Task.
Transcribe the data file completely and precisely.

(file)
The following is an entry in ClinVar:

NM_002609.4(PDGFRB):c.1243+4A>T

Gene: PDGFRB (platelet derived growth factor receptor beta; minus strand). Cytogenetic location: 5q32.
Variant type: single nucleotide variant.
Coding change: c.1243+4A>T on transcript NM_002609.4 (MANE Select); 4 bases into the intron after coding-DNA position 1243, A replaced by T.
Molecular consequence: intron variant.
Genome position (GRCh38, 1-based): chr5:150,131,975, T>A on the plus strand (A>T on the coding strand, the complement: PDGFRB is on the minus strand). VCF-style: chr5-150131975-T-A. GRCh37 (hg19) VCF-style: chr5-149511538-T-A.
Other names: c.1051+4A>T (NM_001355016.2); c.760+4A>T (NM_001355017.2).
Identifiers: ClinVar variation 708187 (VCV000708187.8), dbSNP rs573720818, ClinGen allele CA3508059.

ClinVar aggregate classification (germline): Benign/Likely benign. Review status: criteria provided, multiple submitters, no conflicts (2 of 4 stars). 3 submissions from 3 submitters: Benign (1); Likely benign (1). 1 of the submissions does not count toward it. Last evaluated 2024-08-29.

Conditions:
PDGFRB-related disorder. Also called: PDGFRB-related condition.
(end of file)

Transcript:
The following is an entry in ClinVar:

NM_002609.4(PDGFRB):c.1243+4A>T

Gene: PDGFRB (platelet derived growth factor receptor beta; minus strand). Cytogenetic location: 5q32.
Variant type: single nucleotide variant.
Coding change: c.1243+4A>T on transcript NM_002609.4 (MANE Select); 4 bases into the intron after coding-DNA position 1243, A replaced by T.
Molecular consequence: intron variant.
Genome position (GRCh38, 1-based): chr5:150,131,975, T>A on the plus strand (A>T on the coding strand, the complement: PDGFRB is on the minus strand). VCF-style: chr5-150131975-T-A. GRCh37 (hg19) VCF-style: chr5-149511538-T-A.
Other names: c.1051+4A>T (NM_001355016.2); c.760+4A>T (NM_001355017.2).
Identifiers: ClinVar variation 708187 (VCV000708187.8), dbSNP rs573720818, ClinGen allele CA3508059.

ClinVar aggregate classification (germline): Benign/Likely benign. Review status: criteria provided, multiple submitters, no conflicts (2 of 4 stars). 3 submissions from 3 submitters: Benign (1); Likely benign (1). 1 of the submissions does not count toward it. Last evaluated 2024-08-29.

Conditions:
PDGFRB-related disorder. Also called: PDGFRB-related condition.